ACT ENTREPRENEUR WINS BIG ON SHARK TANK
Mick Spencer was the talk of the town last night as he took on a panel of shrewd investors on Channel Ten’s return of its hit show Shark Tank, walking away with $600,000 for his custom sportswear company ONTHEGO.
ONTHEGO, which was founded in 2011 from the 25-year-old’s parents’ garage in north Canberra, has quickly grown to become a front-runner in customised sportswear. The company’s clients include David Jones, Fitbit, Anytime Fitness, IRONMAN, Next Gen and more.
Spencer was calm and confident as he presented his business case to shark investors Janine Allis, Andrew Banks, Steve Baxter, Glen Richards and Naomi Simson.
Displayed next to him were samples of ONTHEGO clothing, strategically branded with the logos of the potential investors’ own companies.
After wrapping up his presentation Spencer was quizzed by the sharks, with tech multimillionaire Steve Baxter asking, “Where are you from?” to which Mick proudly replied, “Canberra… a big country town!”
Clearly impressed by Spencer’s attitude and achievements, the sharks were in unfamiliar territory as they gushed with compliments and rushed to make an offer.
Under the show’s rules, an entrepreneur must state the level of investment they require and if the sharks agree to the amount, the entrepreneur walks away a winner.
Janine Allis, founder of Boost Juice, was the first to offer up the entire $300,000 investment sought by Spencer. In exchange she asked for a 20% stake in ONTHEGO – 10% more than what Spencer was offering.
Steve Baxter and Andrew Banks (a HR and recruitment entrepreneur) quickly followed with the same offer.
Being in an exciting but difficult situation, Spencer left the stage to discuss the offers with his CFO.
Upon returning his counter offer was smart – suggesting that the sharks split the investment between them (giving each investor a 5% stake for $100,000) and securing him the knowledge, experience and connections of three of Australia’s best business minds.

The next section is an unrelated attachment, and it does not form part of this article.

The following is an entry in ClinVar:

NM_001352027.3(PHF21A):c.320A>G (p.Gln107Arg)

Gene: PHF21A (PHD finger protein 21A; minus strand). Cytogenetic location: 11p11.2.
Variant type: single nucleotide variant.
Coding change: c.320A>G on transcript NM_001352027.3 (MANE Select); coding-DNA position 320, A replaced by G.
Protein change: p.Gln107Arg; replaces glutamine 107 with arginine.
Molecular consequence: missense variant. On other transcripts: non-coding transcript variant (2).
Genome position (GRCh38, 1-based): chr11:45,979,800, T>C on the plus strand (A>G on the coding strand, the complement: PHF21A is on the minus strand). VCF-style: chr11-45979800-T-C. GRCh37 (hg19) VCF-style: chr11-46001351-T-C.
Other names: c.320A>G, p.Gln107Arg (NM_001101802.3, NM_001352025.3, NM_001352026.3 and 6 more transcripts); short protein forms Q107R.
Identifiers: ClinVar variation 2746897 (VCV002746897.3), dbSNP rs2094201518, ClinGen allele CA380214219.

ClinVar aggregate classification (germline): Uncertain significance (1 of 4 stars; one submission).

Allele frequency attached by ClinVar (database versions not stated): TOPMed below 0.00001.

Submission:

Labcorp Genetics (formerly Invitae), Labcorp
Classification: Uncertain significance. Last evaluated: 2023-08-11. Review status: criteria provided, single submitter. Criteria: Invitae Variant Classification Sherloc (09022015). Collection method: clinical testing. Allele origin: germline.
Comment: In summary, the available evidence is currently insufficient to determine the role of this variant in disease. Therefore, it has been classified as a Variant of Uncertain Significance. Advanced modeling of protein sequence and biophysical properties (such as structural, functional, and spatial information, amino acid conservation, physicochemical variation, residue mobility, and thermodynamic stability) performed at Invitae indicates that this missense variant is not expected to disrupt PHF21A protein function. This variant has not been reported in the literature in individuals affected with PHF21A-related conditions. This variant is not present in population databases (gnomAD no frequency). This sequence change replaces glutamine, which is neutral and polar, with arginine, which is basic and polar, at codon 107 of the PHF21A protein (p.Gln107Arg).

Unimpressed with the lack of equity they would receive, the investors doubled their offer to $600,000 in return for a combined 35% stake in the company.
Without faltering, Spencer negotiated the figure down to 30%, with each investor receiving a 10% stake.
Within minutes the deal was done and Spencer shook hands with his new business partners and left the Tank.
“We’re not going to lose. It was a good deal!” the investors exclaimed.
So what was life really like in the Tank? Was it all as fast as it seemed?
“No. It’s a really full on day!” Spencer said afterwards. “And they only show a portion of what happens on the show. They were actually hammering me for over an hour.”
“We’re really happy with how it’s turned out. They were all the sharks I wanted to work with. We’ll be using the money to accelerate our online ordering systems, and also for product development, marketing and key personnel.”
Spencer recommends the show to other entrepreneurs saying, “It’s a great thing [for entrepreneurs] to do. It’s always good to put your money where your mouth is and put your ideas forward. They [the sharks] are very feedback driven which is invaluable. It was a great experience.”
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